Across the marketing world, two developments have trumped all others in recent years. One is the explosion of Social Media Marketing as a method to engage customers. The other is Big Data. This term has proliferated across industries as businesses seek to harness the incredible volumes of information to make smarter decisions. The field of web analytics, in particular, has burgeoned recently, as companies attempt to optimize online presence.
In my last post, I briefly explored some of the common “analytics traps” that await us as we dive into the vast oceans of web analytics data now at our disposal. I would like to continue this discussion by now focusing on a couple of web metrics that reveal just how well websites are performing, specifically by evaluating how they contribute to the bottom line.
At the end of the day, it is great to have lots of website visits, but this metric means nothing if these visits do not turn into actual business. As a full-service marketing agency, Webolutions® is tasked with making the best use of our clients’ web presence and leveraging this to drive conversions. Depending on the website, a conversion can be the completion of an ecommerce transaction, or the generation of a lead for the client. In this post, I will focus on the latter.
A common metric to focus on is conversion rate. This is the percentage of visitors to a landing page or form who then fill out the form and convert. This conversion metric is important, as it can offer insight as to whether the form page is designed properly. Further A/B or multivariate testing can then reveal ways to optimize the page for conversions. This is a fairly common approach, but I feel like it misses the mark a little bit.
By no means do I recommend ignoring or even discarding this conversion data. However, the goal of a website, as mentioned above, is to drive conversions (customer engagement is another important goal of any website, but I will discuss this in greater depth in a later post). In this light, we should also focus on how many website visitors actually make it to the conversion form in the first place. If only a tiny percentage of visits end up seeing the form at all, this is a clear indication that the website itself is not optimized to drive conversions.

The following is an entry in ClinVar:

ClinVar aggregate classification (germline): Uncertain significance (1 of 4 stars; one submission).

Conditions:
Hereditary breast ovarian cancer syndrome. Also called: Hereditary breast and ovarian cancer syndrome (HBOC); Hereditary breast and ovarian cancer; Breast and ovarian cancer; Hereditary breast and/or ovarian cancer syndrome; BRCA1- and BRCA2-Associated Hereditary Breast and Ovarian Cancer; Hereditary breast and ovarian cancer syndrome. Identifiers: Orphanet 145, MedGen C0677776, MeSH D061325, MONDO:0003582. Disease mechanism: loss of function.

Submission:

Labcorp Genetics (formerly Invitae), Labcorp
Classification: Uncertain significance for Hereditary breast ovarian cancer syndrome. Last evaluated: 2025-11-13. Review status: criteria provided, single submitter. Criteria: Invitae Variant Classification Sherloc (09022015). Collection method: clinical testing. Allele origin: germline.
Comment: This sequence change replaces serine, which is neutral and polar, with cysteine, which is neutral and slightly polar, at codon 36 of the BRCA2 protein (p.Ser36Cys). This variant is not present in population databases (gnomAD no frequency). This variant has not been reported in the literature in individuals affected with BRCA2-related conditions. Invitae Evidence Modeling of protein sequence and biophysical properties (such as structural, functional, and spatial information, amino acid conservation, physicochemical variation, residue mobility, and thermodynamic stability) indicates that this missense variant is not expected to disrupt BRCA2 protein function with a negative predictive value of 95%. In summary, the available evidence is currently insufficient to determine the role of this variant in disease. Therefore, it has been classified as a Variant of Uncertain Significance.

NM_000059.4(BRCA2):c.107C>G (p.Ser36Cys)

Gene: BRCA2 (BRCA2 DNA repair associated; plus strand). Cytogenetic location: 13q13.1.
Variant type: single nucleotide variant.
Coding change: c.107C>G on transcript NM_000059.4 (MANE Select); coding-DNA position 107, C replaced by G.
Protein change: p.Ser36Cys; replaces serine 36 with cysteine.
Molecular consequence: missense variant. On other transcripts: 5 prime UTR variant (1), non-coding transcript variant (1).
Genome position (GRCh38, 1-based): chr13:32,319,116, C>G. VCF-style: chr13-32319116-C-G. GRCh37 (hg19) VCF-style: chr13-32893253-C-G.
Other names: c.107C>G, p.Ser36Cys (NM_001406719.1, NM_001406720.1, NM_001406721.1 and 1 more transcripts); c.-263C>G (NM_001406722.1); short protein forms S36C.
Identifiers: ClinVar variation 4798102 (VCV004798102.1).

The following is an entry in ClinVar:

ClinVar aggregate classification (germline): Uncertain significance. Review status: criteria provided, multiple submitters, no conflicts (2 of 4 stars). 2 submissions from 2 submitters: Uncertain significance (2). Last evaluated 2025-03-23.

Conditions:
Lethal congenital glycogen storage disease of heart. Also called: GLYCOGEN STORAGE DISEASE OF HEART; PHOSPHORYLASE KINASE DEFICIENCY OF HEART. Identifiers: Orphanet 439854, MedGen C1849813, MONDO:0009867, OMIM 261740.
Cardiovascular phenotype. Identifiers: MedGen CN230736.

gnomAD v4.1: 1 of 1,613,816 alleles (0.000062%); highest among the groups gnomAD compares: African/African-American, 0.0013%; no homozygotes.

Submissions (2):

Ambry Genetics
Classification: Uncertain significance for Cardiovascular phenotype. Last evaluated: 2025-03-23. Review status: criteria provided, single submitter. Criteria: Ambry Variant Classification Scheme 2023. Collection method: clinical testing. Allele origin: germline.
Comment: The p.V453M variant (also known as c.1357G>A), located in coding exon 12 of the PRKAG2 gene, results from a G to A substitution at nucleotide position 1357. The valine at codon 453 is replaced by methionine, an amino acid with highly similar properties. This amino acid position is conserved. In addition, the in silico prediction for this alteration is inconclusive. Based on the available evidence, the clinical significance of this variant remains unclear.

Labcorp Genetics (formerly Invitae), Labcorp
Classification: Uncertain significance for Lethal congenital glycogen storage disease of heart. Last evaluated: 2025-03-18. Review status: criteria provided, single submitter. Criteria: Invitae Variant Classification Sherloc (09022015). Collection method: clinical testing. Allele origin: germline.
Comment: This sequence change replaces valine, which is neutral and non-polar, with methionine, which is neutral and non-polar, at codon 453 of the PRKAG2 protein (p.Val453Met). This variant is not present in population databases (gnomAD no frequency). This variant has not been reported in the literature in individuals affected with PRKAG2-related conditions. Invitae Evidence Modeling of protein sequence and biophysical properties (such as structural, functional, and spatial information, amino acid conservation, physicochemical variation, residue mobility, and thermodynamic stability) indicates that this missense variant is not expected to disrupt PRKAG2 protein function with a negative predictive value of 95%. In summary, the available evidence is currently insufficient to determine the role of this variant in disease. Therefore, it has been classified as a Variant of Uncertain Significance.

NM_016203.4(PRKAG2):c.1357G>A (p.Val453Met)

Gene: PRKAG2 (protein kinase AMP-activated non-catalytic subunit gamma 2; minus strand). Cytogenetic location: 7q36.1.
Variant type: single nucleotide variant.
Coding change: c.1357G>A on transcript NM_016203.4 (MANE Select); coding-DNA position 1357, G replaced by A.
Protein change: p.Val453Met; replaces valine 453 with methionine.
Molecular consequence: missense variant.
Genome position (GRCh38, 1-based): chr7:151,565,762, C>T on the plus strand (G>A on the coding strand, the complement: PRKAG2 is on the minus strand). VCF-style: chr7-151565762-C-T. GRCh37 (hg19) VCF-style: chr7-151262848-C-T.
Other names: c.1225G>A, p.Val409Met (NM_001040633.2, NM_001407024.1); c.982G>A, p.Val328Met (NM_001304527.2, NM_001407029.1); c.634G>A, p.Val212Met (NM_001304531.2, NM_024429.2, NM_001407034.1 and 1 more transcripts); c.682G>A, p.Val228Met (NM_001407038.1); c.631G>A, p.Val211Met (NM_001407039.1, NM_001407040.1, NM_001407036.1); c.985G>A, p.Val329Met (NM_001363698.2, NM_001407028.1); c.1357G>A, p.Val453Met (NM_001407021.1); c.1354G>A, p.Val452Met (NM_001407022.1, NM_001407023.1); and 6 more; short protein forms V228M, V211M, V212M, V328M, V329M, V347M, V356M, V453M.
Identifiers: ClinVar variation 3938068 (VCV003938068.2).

Every company wants their website to generate conversions. From on online marketing perspective, this is one of the truest ways to directly impact the bottom line. Therefore, it is useful to measure not only the form conversion rate, but also the rate (%) at which website visitors make it to the form. Going further, it is simple then to calculate how many website visitors actually convert. This conversion data strikes me as critical to understanding how effectively an organization’s website presence is creating business opportunities. From this point, further A/B and/or multivariate testing can be executed to optimize the website flow leading to conversion pages.
How to use this Information
It is important to continuously acknowledge the reasons that we create an online presence in the first place. We want to drive visitors to our websites and Social Media pages in order to engage with our brands and to create additional business opportunities. By focusing on conversion data, it is easier to measure just how effective our online presence truly is.
If you are trying to optimize your website for conversions, Webolutions® offers in depth web analytics, including ROI tracking. Give us a call or contact us online to see how we can help you make the most of your online presence.
For more than 27 years, we've worked with thousands (not an exaggeration!) of Denver-area and national business leaders to help them achieve their business goals. Are YOU ready to take your website and business to the next level? We're here to inspire you to thrive. Connect with Webolutions, Denver's leading web design and digital marketing agency, for your FREE consultation with a web development expert.I'm Ready
The world's largest natural hot springs pool located in Glenwood Springs. The two-block long pool is across the street from the historic Hotel Colorado, a favorite stop of former president Teddy Roosevelt.